The Supreme Court, taking on another significant controversy over voting rights, agreed on Tuesday to clarify the power of states to take voters off the registration rolls if they skip going to the polls in several elections. The new case from Ohio will come up for review in the court’s term starting next fall. At issue is an appeal by state officials seeking to defend their view that federal voter registration laws allow the states to adopt limited versions of a “use-it-or-lose-it” condition on keeping a current voter registration. The appeal has the support of 15 other states, but has drawn opposition from civil rights groups who claim that “voter purge” laws are suppressing the right to vote of many thousands of citizens.
President Donald Trump is upset he lost the popular vote by such a historic margin, and this month he announced he is going to do something about it. What started as a presidential lie about voter fraud has turned into the President’s “Commission on Election Integrity,” a group that poses an actual threat to American democracy. With so much bad news coming out of the White House, a scandal can feel like a welcome distraction from Trump’s policy proposals, which have the potential to harm many Americans. And that’s exactly what’s happening now. As the investigation into the Trump campaign’s alleged ties to Russia gets underway, the President has formed a sham of a commission to suppress voting rights.
Editorials: Kobach ‘Voter Fraud’ Commission Gets Fast Thumbs Down | Miles Rapoport/The American Prospect
The Kobach Commission (sometimes referred to as the Pence Commission) on voter fraud was created in the way so many things have been in the Trump administration. It started with an angry and completely unsubstantiated tweet, echoing a campaign trope, followed by public statements doubling down on the message, followed by a half-baked executive order. The Commission was created to investigate the allegations of Trump’s alternative universe, where massive voter fraud cost the president millions of votes. The true voter fraud—creating obstacles to the right to vote—is not part of its mandate. Kris Kobach is of course the perfect choice. As Kansas secretary of state, he has made his reputation seeking to make it as difficult as possible for people in Kansas to vote, and by fanning the fantasy of massive voter fraud.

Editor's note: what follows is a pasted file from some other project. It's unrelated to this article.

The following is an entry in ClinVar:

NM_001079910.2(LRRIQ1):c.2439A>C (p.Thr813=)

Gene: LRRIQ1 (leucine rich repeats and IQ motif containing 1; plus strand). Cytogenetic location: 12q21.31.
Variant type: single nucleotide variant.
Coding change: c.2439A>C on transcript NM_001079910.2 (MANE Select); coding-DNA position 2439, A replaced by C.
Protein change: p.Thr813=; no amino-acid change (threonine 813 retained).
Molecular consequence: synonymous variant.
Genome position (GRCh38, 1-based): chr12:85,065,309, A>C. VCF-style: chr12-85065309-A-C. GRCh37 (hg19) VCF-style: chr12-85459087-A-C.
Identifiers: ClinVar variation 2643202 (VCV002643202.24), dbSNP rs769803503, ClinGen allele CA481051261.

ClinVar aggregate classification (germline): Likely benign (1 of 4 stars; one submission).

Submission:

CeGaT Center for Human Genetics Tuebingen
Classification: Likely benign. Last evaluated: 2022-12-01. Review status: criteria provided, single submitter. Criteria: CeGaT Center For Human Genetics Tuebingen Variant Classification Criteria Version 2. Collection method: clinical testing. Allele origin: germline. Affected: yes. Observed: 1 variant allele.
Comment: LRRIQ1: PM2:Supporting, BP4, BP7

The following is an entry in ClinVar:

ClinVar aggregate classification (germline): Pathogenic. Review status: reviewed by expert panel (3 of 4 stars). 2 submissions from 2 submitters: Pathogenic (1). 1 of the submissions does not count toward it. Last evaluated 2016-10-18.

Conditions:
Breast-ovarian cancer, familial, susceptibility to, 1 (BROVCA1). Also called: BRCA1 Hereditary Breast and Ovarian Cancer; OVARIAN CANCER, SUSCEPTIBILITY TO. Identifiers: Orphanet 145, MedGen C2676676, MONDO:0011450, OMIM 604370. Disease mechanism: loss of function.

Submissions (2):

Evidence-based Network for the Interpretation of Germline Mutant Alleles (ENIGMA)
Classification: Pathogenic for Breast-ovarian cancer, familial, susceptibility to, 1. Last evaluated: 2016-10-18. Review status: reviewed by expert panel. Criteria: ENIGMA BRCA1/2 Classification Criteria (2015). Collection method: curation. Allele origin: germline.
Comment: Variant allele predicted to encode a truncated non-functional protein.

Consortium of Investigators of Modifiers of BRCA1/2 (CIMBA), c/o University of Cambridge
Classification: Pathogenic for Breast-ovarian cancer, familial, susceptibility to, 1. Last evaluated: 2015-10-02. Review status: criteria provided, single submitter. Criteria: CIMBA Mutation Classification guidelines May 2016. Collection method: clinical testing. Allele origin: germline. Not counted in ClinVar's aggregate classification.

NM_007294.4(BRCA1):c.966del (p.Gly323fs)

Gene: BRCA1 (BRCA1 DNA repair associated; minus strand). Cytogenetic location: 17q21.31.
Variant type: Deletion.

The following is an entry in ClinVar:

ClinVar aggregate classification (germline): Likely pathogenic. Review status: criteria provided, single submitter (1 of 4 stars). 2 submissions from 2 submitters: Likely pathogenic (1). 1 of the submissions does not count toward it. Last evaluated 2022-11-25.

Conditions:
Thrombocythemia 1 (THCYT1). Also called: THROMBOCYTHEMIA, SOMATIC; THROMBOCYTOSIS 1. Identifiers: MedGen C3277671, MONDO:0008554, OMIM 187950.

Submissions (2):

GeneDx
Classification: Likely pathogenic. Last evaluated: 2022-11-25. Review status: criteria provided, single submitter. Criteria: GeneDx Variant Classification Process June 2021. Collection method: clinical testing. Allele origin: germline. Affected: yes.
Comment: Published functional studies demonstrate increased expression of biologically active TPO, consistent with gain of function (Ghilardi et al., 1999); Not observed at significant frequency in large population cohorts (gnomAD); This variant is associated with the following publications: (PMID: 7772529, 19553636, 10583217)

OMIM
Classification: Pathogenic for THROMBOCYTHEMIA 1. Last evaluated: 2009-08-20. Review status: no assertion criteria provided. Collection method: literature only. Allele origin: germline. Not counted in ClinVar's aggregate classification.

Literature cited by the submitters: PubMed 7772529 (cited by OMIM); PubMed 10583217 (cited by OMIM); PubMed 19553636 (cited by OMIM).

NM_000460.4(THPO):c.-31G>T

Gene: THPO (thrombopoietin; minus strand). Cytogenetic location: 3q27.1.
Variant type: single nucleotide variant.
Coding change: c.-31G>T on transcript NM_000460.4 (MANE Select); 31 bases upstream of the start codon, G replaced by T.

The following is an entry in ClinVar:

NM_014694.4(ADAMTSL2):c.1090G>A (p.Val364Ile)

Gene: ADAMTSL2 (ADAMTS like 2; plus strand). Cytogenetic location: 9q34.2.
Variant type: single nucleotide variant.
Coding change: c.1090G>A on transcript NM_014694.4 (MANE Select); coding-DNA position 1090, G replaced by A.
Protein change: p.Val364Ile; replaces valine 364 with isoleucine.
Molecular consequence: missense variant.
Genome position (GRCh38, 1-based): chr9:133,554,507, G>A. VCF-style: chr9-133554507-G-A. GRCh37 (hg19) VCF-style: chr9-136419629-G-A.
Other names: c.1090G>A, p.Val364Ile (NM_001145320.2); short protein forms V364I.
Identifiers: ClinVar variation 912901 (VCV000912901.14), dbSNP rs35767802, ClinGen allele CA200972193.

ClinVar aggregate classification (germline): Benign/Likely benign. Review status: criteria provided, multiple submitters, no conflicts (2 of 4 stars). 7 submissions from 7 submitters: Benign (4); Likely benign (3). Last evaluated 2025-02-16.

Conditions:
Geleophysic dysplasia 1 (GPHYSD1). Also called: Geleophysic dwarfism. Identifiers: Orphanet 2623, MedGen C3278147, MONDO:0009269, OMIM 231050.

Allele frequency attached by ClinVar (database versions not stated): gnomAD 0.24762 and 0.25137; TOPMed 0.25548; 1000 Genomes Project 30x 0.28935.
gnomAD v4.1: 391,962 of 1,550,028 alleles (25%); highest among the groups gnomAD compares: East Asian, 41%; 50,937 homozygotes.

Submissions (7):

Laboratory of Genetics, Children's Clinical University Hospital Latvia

Last week, more than 100 years late, Alabama took an important step toward excising a toxic slice of white supremacy from its Constitution and restoring voting rights to perhaps thousands of people, disproportionately black, with criminal records. At the state’s constitutional convention in 1901, lawmakers amended the Constitution to bar from voting anyone convicted of a crime involving “moral turpitude.” They didn’t define the phrase, but they were crystal clear about its intent: to preserve “white supremacy in this state” and fight the “menace of Negro domination” at the ballot box, as the convention’s president said.
Editorials: Supreme Court strikes a crucial blow against racial gerrymandering — but bigger battles lie ahead | Paul Rosenberg/Salon
In the 2012 House elections, Democratic candidates got 1.4 million more votes than Republicans (roughly 59.6 million to 58.2 million), but won 33 fewer congressional seats, the result of a highly coordinated GOP effort to raise political gerrymandering to a level never seen before. On May 22, the Supreme Court handed down a significant decision, in a case called Cooper v. Harris, that could help chip away at that anti-democratic success. Two even more significant cases could come to fruition in the coming months. Former Attorney General Eric Holder called the Cooper decision “a watershed moment in the fight to end racial gerrymandering.” Holder, who now chairs the National Democratic Redistricting Committee, went on to say, “North Carolina’s maps were among the worst racial gerrymanders in the nation. Today’s ruling sends a stark message to legislatures and governors around the country: Racial gerrymandering is illegal and will be struck down in a court of law.”
Editorials: Internet voting and paperless machines have got to go | Barbara Simons/Minneapolis Star Tribune
“They’ll be back in 2020, they may be back in 2018, and one of the lessons they may draw from this is that they were successful because they introduced chaos and division and discord and sowed doubt about the nature of this amazing country of ours and our democratic process.” — Former FBI Director James Comey, testifying about the Russian government before a House Intelligence Committee hearing, March 20, 2017